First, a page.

Roles and interactions among protease-activated receptors and P2ry12 in hemostasis and thrombosis

Cardiovascular Research Institute, University of California, San Francisco, CA 94158, USA.
Proceedings of the National Academy of Sciences (Impact Factor: 9.67). 10/2010; 107(43):18605-10. DOI: 10.1073/pnas.1013309107
Source: PubMed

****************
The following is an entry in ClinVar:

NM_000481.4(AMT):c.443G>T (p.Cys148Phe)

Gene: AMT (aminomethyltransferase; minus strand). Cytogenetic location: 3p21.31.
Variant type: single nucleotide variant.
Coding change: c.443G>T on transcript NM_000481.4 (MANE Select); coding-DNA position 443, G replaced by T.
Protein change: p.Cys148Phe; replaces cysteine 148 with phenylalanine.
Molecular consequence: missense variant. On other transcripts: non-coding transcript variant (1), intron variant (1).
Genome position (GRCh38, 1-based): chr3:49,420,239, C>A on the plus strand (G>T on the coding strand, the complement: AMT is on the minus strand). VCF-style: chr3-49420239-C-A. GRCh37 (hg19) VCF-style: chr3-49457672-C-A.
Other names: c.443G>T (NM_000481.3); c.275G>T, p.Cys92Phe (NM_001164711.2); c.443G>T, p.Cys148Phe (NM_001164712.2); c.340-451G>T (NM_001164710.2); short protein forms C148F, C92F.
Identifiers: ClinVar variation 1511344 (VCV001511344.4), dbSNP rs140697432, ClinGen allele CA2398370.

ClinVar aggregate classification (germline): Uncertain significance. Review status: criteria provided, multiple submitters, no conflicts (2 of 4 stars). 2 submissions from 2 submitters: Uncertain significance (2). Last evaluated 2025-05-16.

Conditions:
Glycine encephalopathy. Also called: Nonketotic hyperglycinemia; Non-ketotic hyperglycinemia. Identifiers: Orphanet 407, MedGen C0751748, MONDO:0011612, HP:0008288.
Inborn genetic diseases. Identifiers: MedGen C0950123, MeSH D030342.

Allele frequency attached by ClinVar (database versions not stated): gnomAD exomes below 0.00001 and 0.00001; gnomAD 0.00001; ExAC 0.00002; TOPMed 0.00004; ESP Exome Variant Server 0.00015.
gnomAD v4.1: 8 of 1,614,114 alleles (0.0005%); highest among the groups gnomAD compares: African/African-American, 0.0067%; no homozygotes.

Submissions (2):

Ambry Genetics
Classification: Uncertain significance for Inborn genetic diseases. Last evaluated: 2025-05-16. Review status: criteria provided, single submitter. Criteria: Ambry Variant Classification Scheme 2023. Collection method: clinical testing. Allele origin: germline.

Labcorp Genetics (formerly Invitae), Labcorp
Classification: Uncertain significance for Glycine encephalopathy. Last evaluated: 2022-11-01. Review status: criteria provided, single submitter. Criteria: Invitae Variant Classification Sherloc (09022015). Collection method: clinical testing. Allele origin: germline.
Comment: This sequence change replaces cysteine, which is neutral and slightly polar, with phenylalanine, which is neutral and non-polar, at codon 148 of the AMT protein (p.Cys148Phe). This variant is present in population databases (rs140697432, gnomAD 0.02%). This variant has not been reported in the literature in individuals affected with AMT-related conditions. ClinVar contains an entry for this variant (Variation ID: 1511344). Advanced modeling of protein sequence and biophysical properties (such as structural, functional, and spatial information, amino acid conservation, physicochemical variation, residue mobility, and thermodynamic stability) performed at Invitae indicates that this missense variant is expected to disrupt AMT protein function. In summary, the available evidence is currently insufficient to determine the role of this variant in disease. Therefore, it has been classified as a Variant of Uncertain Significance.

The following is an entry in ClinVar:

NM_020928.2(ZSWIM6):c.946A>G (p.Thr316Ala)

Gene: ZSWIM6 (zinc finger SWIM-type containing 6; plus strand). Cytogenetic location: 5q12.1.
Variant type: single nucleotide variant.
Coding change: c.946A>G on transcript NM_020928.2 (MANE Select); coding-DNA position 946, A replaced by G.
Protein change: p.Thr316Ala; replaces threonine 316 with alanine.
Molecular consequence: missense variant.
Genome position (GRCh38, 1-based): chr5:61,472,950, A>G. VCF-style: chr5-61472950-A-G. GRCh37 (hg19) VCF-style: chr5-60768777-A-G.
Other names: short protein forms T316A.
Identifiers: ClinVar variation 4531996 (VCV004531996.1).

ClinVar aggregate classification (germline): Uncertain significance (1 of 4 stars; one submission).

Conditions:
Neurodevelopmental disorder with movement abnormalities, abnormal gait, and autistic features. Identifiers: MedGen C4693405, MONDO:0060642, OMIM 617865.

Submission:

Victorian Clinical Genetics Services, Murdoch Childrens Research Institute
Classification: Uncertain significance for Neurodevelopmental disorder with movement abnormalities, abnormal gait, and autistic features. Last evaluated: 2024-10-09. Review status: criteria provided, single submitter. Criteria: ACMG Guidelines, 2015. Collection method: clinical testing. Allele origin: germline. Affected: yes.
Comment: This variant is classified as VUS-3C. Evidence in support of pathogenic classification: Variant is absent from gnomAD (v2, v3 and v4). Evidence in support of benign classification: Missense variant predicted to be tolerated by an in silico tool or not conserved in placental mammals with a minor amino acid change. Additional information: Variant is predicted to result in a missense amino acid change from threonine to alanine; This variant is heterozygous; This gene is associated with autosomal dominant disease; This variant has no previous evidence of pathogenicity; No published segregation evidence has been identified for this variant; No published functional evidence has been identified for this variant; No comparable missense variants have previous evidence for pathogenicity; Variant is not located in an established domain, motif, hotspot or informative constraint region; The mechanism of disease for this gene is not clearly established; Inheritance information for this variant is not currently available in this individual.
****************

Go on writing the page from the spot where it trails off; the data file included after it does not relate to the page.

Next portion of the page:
Toward understanding their redundancies and interactions in hemostasis and thrombosis, we examined the roles of thrombin receptors (protease-activated receptors, PARs) and the ADP receptor P2RY12 (purinergic receptor P2Y G protein-coupled 12) in human and mouse platelets ex vivo and in mouse models. Par3(-/-) and Par4(+/-) mouse platelets showed partially decreased responses to thrombin, resembling those in PAR1 antagonist-treated human platelets. P2ry12(+/-) mouse platelets showed partially decreased responses to ADP, resembling those in clopidogrel-treated human platelets. Par3(-/-) mice showed nearly complete protection against carotid artery thrombosis caused by low FeCl(3) injury. Par4(+/-) and P2ry12(+/-) mice showed partial protection. Increasing FeCl(3) injury abolished such protection; combining partial attenuation of thrombin and ADP signaling, as in Par3(-/-):P2ry12(+/-) mice, restored it. Par4(-/-) mice, which lack platelet thrombin responses, showed still better protection. Our data suggest that (i) the level of thrombin driving platelet activation and carotid thrombosis was low at low levels of arterial injury and increased along with the contribution of thrombin-independent pathways of platelet activation with increasing levels of injury; (ii) although P2ry12 acts downstream of PARs to amplify platelet responses to thrombin ex vivo, P2ry12 functioned in thrombin/PAR-independent pathways in our in vivo models; and (iii) P2ry12 signaling was more important than PAR signaling in hemostasis models; the converse was noted for arterial thrombosis models. These results make predictions being tested by ongoing human trials and suggest hypotheses for new antithrombotic strategies.

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